Gunmen blasted their way into a hotel and office complex in the Kenyan capital on Tuesday, killing at least 15 people in an attack claimed by Somalia-based group al Shabaab.
The siege lasted almost 12 hours and after a gruelling standoff, reports still suggest that the attackers were not apprehended, despite government assurances.
The assault began at Nairobi’s upscale 14 Riverside Drive complex, bursts of gunfire and an explosion were heard in the area.
Nairobi is a major hub for expatriates and the compound targeted contained offices of various international companies. The area targeted is a commercial hub of international companies including Colgate Palmolive, Reckitt Benckiser, Pernod Ricard, Dow Chemical and SAP, as well as the dusitD2 hotel, part of Thai group Dusit Thani.
On the ground, sources suggest hundreds of people were still hiding inside the complex, and a first responder in touch with many of them said some needed first aid for gunshot wounds. By 1 am local time (2200 GMT), 15 deaths had been confirmed and more were expected.
Identification papers indicated that 11 were Kenyan, one was American and one was British, he said. The other two were not carrying documents.
Kenya’s Interior Minister Fred Matiang’i had said at 11 pm that all buildings at the scene had been secured and scores of people evacuated. But he did not comment on the attackers’ whereabouts and said security forces were still “mopping up”.
Violent scenes from the ground suggest the brutality and savage nature of the attackers. The attackers charged the main door to the hotel, and it was blown open, leaving behind a human arm severed from the shoulder.
Rescuers were joined by civilians, who were also armed, and a group of 5 entered the building including a policeman and two soldiers, but quickly retreated as they came under fire from the attackers. An unexploded grenade lay in the lobby.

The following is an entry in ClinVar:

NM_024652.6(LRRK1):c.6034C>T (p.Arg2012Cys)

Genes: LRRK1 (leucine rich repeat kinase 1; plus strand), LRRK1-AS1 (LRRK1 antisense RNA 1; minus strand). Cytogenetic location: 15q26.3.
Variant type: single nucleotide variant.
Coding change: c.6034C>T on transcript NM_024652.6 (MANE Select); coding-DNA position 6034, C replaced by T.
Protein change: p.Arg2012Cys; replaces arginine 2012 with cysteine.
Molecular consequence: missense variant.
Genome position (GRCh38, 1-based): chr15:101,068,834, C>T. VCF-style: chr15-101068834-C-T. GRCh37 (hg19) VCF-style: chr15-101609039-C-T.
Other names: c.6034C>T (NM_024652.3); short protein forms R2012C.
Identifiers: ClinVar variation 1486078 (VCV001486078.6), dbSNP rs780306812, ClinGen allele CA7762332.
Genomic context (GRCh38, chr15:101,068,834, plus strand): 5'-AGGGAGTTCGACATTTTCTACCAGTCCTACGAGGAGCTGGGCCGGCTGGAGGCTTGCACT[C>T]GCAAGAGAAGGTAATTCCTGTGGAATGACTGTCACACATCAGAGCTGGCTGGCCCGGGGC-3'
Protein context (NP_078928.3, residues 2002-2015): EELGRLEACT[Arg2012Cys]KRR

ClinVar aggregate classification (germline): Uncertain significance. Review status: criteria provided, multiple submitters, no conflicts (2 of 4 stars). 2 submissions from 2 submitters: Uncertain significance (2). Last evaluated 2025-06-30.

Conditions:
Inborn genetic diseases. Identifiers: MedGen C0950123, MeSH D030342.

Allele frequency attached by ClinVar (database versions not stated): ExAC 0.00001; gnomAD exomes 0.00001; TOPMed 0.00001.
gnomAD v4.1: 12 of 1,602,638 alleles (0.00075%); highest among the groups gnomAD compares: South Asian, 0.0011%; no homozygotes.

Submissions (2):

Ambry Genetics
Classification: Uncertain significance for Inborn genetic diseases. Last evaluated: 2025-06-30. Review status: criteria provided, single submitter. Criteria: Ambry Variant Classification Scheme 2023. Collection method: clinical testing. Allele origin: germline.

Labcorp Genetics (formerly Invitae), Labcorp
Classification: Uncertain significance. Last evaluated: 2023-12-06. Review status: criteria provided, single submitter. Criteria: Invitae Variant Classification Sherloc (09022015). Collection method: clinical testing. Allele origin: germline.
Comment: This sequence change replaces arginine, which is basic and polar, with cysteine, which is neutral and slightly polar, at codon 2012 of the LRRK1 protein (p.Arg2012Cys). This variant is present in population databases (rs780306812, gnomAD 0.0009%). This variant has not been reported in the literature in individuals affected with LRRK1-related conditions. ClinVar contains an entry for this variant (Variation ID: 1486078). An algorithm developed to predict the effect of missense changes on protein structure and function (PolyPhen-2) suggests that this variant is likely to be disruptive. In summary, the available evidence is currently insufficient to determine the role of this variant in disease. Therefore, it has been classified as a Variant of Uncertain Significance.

Kenya has often been targeted by al Shabaab, who killed 67 people at the Westgate shopping centre in 2013 and nearly 150 students at Garissa University in 2015. Al Shabaab says its attacks are revenge for Kenyan troops stationed inside Somalia, which has been riven by civil war since 1991.
Kenyan police chief Joseph Boinnet said the attack began around 3 pm with an explosion targeting cars outside a bank followed by a detonation from a suicide bomber in the hotel lobby.
Kenyan television featured appeals for blood from local hospitals and showed police cordoning off the route to ensure vehicles could move quickly. Red Cross ambulances ferried victims away.
Al Shabaab, which wants to overthrow the weak, United Nations-backed Somali government and impose strict Islamic law, immediately took responsibility for the attack.
Earlier in the day, office workers had streamed from the complex, some jumping from windows. Security forces continued to escort small groups to safety into the evening, with some hustled into armoured vehicles amid sporadic gunfire.
Foreign security advisers at the site scrambled to make sure their clients were safe.
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